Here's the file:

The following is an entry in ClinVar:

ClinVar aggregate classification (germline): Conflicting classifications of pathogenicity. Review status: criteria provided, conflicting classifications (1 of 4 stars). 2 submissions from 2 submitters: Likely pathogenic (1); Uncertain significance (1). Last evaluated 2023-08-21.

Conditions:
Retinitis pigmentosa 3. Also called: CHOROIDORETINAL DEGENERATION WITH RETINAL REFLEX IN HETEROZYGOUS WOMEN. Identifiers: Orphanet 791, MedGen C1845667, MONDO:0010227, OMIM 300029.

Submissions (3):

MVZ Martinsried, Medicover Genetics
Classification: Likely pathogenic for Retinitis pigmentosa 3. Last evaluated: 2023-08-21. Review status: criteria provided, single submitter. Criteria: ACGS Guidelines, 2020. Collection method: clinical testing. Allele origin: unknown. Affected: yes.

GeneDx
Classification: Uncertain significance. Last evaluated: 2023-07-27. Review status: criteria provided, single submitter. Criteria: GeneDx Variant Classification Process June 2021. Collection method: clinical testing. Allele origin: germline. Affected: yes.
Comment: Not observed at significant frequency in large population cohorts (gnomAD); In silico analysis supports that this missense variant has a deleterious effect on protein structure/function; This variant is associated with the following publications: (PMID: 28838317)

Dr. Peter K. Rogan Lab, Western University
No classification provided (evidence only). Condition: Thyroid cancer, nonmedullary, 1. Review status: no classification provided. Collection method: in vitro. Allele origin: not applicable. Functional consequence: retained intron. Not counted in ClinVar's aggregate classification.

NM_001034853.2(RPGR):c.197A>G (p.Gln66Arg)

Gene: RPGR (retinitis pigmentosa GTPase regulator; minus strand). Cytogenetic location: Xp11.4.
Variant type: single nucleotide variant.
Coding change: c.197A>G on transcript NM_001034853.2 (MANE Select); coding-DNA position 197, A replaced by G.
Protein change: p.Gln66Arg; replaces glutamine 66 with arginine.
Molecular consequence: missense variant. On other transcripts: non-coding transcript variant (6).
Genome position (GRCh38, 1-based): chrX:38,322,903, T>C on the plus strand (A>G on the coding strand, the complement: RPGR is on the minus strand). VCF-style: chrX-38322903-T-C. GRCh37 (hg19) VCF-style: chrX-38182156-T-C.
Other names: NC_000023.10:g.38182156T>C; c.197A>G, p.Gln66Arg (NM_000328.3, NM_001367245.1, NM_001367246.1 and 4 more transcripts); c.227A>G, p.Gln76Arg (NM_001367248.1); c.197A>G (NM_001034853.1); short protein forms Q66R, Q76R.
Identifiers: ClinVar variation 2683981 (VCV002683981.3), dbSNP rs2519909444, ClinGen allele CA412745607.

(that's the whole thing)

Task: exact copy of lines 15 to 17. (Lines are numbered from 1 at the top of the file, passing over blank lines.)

Variant type: single nucleotide variant.
Coding change: c.197A>G on transcript NM_001034853.2 (MANE Select); coding-DNA position 197, A replaced by G.
Protein change: p.Gln66Arg; replaces glutamine 66 with arginine.